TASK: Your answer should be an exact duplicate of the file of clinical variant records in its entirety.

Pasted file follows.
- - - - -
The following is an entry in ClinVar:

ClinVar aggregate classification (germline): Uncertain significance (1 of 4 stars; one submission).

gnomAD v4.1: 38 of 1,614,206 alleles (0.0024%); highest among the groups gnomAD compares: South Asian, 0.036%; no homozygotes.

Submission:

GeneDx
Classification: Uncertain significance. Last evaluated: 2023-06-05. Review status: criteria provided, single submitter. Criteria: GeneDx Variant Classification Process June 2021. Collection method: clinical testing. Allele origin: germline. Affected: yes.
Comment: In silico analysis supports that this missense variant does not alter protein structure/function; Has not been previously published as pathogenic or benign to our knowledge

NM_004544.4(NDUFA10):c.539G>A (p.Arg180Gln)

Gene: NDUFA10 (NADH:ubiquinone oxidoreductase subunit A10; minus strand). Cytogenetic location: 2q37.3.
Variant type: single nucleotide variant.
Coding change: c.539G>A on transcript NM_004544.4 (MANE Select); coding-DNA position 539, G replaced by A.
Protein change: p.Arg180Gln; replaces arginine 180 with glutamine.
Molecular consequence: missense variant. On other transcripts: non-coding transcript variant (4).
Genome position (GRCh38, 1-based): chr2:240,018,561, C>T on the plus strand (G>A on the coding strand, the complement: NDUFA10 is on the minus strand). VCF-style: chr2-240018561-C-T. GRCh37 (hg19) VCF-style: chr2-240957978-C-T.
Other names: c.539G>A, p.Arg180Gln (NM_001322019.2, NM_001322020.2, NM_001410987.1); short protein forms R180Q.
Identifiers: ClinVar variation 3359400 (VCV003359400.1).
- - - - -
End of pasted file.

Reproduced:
The following is an entry in ClinVar:

ClinVar aggregate classification (germline): Uncertain significance (1 of 4 stars; one submission).

gnomAD v4.1: 38 of 1,614,206 alleles (0.0024%); highest among the groups gnomAD compares: South Asian, 0.036%; no homozygotes.

Submission:

GeneDx
Classification: Uncertain significance. Last evaluated: 2023-06-05. Review status: criteria provided, single submitter. Criteria: GeneDx Variant Classification Process June 2021. Collection method: clinical testing. Allele origin: germline. Affected: yes.
Comment: In silico analysis supports that this missense variant does not alter protein structure/function; Has not been previously published as pathogenic or benign to our knowledge

NM_004544.4(NDUFA10):c.539G>A (p.Arg180Gln)

Gene: NDUFA10 (NADH:ubiquinone oxidoreductase subunit A10; minus strand). Cytogenetic location: 2q37.3.
Variant type: single nucleotide variant.
Coding change: c.539G>A on transcript NM_004544.4 (MANE Select); coding-DNA position 539, G replaced by A.
Protein change: p.Arg180Gln; replaces arginine 180 with glutamine.
Molecular consequence: missense variant. On other transcripts: non-coding transcript variant (4).
Genome position (GRCh38, 1-based): chr2:240,018,561, C>T on the plus strand (G>A on the coding strand, the complement: NDUFA10 is on the minus strand). VCF-style: chr2-240018561-C-T. GRCh37 (hg19) VCF-style: chr2-240957978-C-T.
Other names: c.539G>A, p.Arg180Gln (NM_001322019.2, NM_001322020.2, NM_001410987.1); short protein forms R180Q.
Identifiers: ClinVar variation 3359400 (VCV003359400.1).